• 79 Metascore
    • 40 David Denby
    Off the dance floor, however, Black Swan is trashy and incoherent. Aronofsky, for all his gifts, is a gaudy maestro, opportunistic and insecure as an artist.
    • 57 Metascore
    • 40 David Denby
    Morning Glory has a depressed, rancid air. [22 Nov. 2010, p. 141]
    • The New Yorker
    • 67 Metascore
    • 40 David Denby
    The futility of a noodling movie star is hardly a revelation of the absurdity of the human condition, or whatever this movie is supposed to be about. [20 & 27 Dec. 2010, p. 146]
    • The New Yorker
    • 39 Metascore
    • 40 David Denby
    The Green Hornet is what you get when someone who dropped out of high school to do standup comedy, then spent a decade in movies and television, conceives a Hollywood "passion project." [24 Jan. 2011, p. 82]
    • The New Yorker
    • 50 Metascore
    • 40 David Denby
    May have been written by a young woman, but it feels like a middle-aged man's fantasies about young people. The dialogue is actually - to retrieve an old word - vulgar. [7 Feb. 2011, p. 82]
    • The New Yorker
    • 60 Metascore
    • 40 David Denby
    As director, Foster, working with Kyle Killen's screenplay, treats the goofy premise with a literal earnestness-as a family drama about separation and reunion-that seems all wrong. A little wit would have helped.
    • 72 Metascore
    • 40 David Denby
    War Horse is a bland, bizarrely unimaginative piece of work. [2 Jan. 2012, p.79]
    • The New Yorker
    • 46 Metascore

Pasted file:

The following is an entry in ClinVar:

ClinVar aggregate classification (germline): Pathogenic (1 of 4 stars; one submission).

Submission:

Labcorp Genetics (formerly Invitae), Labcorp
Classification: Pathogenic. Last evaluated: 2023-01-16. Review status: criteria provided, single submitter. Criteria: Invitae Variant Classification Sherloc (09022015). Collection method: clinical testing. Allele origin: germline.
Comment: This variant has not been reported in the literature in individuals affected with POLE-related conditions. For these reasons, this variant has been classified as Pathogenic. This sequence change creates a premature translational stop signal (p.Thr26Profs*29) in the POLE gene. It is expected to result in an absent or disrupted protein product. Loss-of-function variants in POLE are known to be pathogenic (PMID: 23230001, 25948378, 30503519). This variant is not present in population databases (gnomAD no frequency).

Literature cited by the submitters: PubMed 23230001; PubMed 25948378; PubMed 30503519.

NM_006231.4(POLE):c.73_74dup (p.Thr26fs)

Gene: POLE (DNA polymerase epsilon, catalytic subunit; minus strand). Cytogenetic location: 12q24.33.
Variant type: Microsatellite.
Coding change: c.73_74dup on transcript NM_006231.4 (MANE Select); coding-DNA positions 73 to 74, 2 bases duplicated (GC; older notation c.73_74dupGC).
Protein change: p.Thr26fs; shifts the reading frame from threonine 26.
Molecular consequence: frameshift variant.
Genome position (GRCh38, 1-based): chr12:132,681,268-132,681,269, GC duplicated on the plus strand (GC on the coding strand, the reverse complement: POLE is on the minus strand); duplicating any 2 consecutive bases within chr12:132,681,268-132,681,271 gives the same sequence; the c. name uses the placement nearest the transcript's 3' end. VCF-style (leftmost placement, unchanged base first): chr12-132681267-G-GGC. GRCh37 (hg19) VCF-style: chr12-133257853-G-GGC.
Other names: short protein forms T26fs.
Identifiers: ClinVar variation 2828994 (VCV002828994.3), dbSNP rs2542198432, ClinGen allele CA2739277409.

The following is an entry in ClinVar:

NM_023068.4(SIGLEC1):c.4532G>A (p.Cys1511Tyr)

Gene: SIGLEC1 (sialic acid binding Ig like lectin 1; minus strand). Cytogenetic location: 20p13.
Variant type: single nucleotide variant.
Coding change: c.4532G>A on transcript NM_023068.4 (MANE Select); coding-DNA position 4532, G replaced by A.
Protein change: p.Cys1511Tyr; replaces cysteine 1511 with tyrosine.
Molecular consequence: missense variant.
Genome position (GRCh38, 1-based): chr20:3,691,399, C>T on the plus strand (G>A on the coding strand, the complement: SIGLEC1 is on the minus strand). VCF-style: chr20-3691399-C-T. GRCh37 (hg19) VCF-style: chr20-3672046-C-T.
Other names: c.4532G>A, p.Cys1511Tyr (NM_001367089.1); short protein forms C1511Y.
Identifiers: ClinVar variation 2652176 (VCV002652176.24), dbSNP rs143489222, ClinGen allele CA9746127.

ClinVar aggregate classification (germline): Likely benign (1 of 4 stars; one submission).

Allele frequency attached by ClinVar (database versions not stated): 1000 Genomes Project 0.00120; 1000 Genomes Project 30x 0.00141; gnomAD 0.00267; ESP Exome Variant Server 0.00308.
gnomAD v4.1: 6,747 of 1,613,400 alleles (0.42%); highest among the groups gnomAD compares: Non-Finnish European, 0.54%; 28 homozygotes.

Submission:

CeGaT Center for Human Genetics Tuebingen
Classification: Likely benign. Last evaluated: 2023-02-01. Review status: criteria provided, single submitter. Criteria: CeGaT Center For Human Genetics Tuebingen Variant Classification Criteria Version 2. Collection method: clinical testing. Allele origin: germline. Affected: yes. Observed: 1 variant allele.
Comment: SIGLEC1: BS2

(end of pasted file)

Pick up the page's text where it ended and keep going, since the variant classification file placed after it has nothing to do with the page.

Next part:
• 40 David Denby
    Much of what Oskar says in the book is amusingly beside the point. Onscreen, however, the sound of a hyper-articulate boy talking semi-nonsense becomes very hard to take.
    • 51 Metascore
    • 40 David Denby
    Burroughs invented a primal fiction: a man winds up on another planet, and has to find his way among strange creatures. Sticking to that fable, which was central to "Avatar," might have saved John Carter, but Stanton loses its appealing simplicity in too many battles, too many creatures, too many redundant episodes. [26 March 2012, p.108]
    • The New Yorker
    • 58 Metascore
    • 40 David Denby
    The Dictator, like its predecessors, is short (eighty-three minutes), but it runs down fast, and the lewd jokes pile up. [28 May 2012, p. 76]
    • The New Yorker
    • 79 Metascore
    • 40 David Denby
    The two characters are ciphers, and the script, which Sachs co-wrote with Mauricio Zacharias, is by turns underwritten or banal.
    • 45 Metascore
    • 40 David Denby
    The movie is messily ineffective. Daniels likes charged, discordant scenes, with sudden explosions of violence. He shoves the camera in people's faces, and he can't convincingly stage a scene with more than two people in it. [8 Oct. 2012, p.86]
    • The New Yorker
    • 41 Metascore
    • 40 David Denby
    The movie isn’t a desecration, but it’s action filmmaking, not America, that needs to be reborn.
    • 58 Metascore
    • 40 David Denby
    The movie is pervaded by a cataclysmic sense of loss, but we don’t need to be chastised with the ideal of Christian love to understand that sex isn’t enough. And someone might tell Malick that beauty isn’t enough, either. Only a major filmmaker could have made To the Wonder, but nothing in it adds up.

Top Trailers